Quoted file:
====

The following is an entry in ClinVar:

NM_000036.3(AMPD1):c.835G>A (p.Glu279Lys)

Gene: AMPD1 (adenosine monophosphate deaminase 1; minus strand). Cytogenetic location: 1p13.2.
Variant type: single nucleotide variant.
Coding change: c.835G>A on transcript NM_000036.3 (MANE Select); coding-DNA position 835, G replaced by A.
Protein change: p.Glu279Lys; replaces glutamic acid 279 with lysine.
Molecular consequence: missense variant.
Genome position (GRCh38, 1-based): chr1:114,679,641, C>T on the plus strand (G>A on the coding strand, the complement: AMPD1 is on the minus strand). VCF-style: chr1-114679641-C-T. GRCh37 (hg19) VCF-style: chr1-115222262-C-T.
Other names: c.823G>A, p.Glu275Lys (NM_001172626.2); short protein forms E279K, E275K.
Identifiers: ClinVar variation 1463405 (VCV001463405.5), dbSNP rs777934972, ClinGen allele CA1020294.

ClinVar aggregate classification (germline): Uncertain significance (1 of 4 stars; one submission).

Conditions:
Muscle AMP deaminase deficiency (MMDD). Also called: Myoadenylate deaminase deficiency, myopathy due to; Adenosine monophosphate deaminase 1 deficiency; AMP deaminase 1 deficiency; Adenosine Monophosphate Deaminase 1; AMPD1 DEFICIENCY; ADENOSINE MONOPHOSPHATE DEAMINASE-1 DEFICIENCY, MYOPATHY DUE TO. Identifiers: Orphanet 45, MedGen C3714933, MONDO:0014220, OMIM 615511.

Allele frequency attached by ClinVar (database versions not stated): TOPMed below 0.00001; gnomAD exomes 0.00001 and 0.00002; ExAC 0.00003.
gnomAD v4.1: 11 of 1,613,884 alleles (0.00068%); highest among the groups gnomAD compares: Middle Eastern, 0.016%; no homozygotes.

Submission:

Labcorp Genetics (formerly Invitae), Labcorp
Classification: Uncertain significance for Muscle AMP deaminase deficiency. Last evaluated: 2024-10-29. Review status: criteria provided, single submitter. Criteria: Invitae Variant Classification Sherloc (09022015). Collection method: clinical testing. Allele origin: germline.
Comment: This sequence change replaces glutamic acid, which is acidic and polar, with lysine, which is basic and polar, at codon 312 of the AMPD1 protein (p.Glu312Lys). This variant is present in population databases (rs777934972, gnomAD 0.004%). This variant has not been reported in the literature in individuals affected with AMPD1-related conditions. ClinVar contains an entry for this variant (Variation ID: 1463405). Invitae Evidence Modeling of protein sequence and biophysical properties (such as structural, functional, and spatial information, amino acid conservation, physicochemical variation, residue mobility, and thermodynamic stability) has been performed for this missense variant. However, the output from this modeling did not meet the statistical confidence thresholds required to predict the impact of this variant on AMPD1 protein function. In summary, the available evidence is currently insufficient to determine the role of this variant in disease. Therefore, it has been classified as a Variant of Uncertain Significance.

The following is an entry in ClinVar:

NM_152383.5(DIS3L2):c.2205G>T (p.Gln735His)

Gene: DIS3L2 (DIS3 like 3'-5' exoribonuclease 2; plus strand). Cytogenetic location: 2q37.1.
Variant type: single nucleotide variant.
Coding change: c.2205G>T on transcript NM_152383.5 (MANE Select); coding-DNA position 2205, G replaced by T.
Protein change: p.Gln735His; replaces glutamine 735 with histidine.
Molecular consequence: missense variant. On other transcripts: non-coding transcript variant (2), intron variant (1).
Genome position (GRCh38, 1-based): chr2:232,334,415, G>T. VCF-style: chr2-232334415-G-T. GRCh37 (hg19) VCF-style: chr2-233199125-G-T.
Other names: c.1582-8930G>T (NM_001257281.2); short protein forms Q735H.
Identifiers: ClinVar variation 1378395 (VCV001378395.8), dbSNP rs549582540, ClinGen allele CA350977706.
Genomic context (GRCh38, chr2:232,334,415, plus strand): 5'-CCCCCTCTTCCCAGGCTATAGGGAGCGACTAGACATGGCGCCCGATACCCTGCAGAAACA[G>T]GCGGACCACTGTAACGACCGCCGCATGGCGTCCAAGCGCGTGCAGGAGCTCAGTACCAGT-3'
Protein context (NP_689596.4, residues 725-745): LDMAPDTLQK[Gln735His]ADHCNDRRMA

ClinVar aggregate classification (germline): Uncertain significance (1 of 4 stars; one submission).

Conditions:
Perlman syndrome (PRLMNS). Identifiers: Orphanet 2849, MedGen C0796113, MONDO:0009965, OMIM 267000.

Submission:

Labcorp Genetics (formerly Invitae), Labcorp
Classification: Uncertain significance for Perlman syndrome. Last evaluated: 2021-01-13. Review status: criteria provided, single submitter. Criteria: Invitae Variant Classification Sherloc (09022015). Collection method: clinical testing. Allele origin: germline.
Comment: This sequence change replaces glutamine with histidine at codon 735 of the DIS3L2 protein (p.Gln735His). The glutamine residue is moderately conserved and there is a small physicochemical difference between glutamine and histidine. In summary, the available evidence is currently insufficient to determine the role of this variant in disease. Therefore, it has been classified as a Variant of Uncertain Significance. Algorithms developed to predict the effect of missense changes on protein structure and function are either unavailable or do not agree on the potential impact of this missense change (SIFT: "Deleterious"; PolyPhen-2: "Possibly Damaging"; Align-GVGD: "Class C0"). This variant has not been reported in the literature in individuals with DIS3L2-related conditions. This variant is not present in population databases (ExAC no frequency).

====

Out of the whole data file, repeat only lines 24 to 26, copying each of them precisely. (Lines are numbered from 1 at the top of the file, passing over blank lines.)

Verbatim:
Coding change: c.2205G>T on transcript NM_152383.5 (MANE Select); coding-DNA position 2205, G replaced by T.
Protein change: p.Gln735His; replaces glutamine 735 with histidine.
Molecular consequence: missense variant. On other transcripts: non-coding transcript variant (2), intron variant (1).